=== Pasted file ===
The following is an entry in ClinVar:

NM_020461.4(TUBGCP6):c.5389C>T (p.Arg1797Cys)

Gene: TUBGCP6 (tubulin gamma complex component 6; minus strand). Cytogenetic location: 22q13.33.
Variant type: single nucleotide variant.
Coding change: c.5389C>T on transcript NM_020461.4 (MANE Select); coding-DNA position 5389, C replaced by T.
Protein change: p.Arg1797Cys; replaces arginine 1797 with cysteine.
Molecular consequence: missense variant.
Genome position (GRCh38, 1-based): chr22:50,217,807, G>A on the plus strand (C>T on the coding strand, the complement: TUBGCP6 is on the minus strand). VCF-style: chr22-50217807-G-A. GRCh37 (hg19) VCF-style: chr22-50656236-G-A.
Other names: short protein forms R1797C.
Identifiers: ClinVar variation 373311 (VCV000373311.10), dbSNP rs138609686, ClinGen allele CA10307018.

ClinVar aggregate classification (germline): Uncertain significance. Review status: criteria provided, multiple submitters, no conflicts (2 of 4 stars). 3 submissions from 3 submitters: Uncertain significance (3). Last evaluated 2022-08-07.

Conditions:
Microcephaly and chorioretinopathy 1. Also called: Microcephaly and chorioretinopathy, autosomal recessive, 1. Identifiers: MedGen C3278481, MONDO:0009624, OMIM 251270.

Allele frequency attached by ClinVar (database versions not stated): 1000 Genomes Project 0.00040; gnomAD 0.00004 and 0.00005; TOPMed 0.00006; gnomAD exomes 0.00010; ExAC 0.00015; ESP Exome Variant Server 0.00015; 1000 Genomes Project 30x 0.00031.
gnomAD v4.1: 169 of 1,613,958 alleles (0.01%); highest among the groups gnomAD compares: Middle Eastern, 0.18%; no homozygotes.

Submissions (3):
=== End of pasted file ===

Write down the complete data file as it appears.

The following is an entry in ClinVar:

NM_020461.4(TUBGCP6):c.5389C>T (p.Arg1797Cys)

Gene: TUBGCP6 (tubulin gamma complex component 6; minus strand). Cytogenetic location: 22q13.33.
Variant type: single nucleotide variant.
Coding change: c.5389C>T on transcript NM_020461.4 (MANE Select); coding-DNA position 5389, C replaced by T.
Protein change: p.Arg1797Cys; replaces arginine 1797 with cysteine.
Molecular consequence: missense variant.
Genome position (GRCh38, 1-based): chr22:50,217,807, G>A on the plus strand (C>T on the coding strand, the complement: TUBGCP6 is on the minus strand). VCF-style: chr22-50217807-G-A. GRCh37 (hg19) VCF-style: chr22-50656236-G-A.
Other names: short protein forms R1797C.
Identifiers: ClinVar variation 373311 (VCV000373311.10), dbSNP rs138609686, ClinGen allele CA10307018.

ClinVar aggregate classification (germline): Uncertain significance. Review status: criteria provided, multiple submitters, no conflicts (2 of 4 stars). 3 submissions from 3 submitters: Uncertain significance (3). Last evaluated 2022-08-07.

Conditions:
Microcephaly and chorioretinopathy 1. Also called: Microcephaly and chorioretinopathy, autosomal recessive, 1. Identifiers: MedGen C3278481, MONDO:0009624, OMIM 251270.

Allele frequency attached by ClinVar (database versions not stated): 1000 Genomes Project 0.00040; gnomAD 0.00004 and 0.00005; TOPMed 0.00006; gnomAD exomes 0.00010; ExAC 0.00015; ESP Exome Variant Server 0.00015; 1000 Genomes Project 30x 0.00031.
gnomAD v4.1: 169 of 1,613,958 alleles (0.01%); highest among the groups gnomAD compares: Middle Eastern, 0.18%; no homozygotes.

Submissions (3):